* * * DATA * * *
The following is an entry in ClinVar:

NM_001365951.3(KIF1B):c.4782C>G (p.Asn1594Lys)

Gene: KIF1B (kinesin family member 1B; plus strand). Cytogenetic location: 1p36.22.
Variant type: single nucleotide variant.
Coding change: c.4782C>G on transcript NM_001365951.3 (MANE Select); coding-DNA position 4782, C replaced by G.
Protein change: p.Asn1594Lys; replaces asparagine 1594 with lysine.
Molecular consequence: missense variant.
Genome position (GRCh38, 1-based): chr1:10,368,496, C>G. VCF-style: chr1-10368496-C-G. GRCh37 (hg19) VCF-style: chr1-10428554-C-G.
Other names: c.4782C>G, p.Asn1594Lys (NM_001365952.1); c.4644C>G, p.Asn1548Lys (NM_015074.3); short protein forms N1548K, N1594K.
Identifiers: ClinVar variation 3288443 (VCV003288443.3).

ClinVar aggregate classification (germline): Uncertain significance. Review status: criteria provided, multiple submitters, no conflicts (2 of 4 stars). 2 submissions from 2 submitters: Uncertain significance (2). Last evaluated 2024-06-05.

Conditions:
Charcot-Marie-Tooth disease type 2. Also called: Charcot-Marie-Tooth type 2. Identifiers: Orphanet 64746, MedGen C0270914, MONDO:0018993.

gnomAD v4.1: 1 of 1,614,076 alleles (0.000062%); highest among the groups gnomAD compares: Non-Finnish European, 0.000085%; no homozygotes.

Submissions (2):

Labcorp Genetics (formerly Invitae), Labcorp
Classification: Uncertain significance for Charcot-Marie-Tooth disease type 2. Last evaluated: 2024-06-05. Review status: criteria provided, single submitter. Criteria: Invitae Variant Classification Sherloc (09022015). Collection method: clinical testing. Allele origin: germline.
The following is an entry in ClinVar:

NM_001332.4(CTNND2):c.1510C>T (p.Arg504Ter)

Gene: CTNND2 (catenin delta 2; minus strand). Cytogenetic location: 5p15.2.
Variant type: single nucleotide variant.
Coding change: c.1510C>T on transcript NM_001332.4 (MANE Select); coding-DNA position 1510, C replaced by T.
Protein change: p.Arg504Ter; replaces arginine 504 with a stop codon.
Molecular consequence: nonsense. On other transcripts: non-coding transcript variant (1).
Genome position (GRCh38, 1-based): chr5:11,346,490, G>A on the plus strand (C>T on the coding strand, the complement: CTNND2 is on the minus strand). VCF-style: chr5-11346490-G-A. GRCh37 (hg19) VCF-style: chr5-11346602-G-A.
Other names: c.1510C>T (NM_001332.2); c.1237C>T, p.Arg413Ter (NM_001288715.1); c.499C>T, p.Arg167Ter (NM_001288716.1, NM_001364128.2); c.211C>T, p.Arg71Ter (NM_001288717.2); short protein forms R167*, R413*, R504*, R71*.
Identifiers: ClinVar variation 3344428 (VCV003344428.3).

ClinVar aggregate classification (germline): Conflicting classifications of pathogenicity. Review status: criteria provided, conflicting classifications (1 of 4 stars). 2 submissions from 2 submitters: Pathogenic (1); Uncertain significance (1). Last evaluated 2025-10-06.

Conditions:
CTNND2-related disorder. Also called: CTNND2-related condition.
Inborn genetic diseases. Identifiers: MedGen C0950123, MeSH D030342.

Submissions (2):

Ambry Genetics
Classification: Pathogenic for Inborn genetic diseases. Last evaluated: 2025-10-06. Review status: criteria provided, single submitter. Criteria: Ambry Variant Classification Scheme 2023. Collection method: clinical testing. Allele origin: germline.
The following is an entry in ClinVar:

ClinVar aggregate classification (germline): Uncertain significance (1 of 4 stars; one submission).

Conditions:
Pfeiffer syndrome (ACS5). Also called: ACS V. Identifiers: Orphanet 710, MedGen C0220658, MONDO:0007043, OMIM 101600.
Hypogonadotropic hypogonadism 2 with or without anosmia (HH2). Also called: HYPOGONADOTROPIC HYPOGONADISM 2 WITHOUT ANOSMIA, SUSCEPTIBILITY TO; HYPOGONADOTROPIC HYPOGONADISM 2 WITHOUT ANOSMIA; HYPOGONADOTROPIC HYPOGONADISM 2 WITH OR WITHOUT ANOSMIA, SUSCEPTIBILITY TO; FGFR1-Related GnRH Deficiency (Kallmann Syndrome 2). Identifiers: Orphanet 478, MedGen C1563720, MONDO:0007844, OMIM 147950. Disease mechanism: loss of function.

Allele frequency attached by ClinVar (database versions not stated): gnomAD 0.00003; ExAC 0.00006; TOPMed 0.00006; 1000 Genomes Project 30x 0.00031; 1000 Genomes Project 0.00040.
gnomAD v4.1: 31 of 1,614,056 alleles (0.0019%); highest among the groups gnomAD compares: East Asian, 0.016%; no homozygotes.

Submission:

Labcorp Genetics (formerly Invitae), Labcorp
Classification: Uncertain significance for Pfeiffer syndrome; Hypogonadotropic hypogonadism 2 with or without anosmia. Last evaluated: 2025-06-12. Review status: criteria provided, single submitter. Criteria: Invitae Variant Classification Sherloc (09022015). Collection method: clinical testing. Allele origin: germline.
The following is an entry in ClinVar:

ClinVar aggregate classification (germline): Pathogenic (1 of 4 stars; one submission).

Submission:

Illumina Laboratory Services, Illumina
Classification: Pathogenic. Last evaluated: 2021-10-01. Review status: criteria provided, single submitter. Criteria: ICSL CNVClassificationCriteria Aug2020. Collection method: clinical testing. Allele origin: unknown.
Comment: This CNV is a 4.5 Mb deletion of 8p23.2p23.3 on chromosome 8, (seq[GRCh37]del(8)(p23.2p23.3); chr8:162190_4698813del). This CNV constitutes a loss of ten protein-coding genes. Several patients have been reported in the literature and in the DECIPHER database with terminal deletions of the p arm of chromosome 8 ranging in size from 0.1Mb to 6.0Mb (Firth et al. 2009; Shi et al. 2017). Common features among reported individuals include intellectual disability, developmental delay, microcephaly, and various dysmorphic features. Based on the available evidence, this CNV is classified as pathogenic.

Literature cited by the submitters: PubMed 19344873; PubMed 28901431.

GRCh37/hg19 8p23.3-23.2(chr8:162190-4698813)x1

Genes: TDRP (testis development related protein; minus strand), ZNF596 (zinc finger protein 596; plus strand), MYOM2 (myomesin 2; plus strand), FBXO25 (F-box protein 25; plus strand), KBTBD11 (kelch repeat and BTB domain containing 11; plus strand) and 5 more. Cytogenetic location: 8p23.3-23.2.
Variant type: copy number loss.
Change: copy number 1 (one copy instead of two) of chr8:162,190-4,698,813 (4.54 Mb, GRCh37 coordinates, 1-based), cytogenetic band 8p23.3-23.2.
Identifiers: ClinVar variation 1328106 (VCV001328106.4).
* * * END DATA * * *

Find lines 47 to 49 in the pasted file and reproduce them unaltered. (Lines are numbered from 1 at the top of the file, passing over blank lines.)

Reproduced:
Submission:

Illumina Laboratory Services, Illumina
Classification: Pathogenic. Last evaluated: 2021-10-01. Review status: criteria provided, single submitter. Criteria: ICSL CNVClassificationCriteria Aug2020. Collection method: clinical testing. Allele origin: unknown.